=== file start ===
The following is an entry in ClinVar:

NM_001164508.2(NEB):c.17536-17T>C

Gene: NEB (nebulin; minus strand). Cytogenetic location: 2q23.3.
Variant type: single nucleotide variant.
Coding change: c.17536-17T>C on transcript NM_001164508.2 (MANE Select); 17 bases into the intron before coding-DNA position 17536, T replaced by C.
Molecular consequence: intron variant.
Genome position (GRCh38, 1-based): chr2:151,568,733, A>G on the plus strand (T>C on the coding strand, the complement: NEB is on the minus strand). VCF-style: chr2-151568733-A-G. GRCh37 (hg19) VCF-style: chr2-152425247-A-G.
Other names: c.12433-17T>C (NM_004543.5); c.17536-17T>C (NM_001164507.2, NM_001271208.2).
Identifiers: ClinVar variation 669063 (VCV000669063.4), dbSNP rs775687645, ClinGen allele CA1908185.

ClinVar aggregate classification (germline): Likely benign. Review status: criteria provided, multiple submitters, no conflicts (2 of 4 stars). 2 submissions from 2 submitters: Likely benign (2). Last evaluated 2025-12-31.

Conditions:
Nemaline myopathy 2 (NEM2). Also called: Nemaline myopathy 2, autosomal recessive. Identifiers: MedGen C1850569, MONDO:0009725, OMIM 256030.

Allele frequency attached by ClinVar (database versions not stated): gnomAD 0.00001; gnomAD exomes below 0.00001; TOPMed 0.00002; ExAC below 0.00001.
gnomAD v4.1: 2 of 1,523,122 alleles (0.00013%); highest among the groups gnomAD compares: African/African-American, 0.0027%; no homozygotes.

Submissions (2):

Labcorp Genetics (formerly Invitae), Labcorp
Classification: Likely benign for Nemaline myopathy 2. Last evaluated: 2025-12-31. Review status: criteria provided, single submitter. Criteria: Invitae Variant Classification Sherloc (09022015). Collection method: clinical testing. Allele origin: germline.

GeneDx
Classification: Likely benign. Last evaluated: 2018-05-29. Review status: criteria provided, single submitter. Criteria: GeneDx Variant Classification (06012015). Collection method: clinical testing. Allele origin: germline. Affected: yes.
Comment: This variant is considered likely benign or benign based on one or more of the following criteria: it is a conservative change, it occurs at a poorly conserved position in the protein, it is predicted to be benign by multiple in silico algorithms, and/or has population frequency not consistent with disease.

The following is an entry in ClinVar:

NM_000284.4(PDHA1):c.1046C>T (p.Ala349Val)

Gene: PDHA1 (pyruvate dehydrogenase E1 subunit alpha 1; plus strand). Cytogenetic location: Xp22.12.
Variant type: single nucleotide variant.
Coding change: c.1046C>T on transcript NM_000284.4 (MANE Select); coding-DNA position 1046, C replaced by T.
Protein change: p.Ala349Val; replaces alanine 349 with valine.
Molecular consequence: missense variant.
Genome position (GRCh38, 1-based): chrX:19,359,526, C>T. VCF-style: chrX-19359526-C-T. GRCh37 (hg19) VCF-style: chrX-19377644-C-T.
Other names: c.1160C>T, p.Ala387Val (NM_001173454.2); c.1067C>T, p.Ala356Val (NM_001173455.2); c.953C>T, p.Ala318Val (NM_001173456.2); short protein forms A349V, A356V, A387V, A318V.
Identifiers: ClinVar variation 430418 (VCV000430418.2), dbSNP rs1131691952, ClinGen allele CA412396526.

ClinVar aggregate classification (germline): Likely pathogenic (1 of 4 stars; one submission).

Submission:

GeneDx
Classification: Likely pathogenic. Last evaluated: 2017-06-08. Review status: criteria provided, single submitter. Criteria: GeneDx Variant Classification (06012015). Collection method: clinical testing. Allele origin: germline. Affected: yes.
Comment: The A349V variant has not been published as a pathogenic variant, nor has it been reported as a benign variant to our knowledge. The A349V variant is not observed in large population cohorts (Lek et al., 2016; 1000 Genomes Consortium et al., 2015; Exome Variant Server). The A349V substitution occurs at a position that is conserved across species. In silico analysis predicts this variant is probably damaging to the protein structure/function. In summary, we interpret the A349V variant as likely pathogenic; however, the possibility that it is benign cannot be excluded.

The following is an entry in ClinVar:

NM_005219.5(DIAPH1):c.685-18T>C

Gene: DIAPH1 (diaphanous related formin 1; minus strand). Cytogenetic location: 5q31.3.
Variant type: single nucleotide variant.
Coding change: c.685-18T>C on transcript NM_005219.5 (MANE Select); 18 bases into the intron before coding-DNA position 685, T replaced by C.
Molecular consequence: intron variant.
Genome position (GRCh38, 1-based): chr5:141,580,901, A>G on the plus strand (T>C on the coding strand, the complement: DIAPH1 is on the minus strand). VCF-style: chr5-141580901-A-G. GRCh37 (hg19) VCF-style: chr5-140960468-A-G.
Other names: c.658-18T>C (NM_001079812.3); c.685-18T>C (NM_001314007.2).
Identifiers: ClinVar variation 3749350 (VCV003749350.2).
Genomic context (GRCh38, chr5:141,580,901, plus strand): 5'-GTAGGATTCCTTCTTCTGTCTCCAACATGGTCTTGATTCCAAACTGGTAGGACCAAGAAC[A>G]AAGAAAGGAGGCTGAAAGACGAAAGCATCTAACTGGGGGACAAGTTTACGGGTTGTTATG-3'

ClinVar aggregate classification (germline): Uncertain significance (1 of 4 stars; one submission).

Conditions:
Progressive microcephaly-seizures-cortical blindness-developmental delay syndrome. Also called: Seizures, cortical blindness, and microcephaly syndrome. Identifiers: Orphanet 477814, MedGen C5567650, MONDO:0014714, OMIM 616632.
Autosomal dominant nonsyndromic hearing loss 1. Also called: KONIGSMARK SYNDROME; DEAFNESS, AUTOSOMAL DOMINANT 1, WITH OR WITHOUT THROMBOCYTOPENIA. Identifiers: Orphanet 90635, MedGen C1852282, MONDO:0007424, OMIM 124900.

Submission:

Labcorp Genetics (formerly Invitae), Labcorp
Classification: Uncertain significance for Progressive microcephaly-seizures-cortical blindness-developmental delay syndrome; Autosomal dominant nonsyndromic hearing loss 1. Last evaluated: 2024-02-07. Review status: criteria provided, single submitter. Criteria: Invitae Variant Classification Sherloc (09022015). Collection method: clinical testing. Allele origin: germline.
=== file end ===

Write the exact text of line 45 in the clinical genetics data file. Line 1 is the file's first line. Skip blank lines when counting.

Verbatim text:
Genomic context (GRCh38, chr5:141,580,901, plus strand): 5'-GTAGGATTCCTTCTTCTGTCTCCAACATGGTCTTGATTCCAAACTGGTAGGACCAAGAAC[A>G]AAGAAAGGAGGCTGAAAGACGAAAGCATCTAACTGGGGGACAAGTTTACGGGTTGTTATG-3'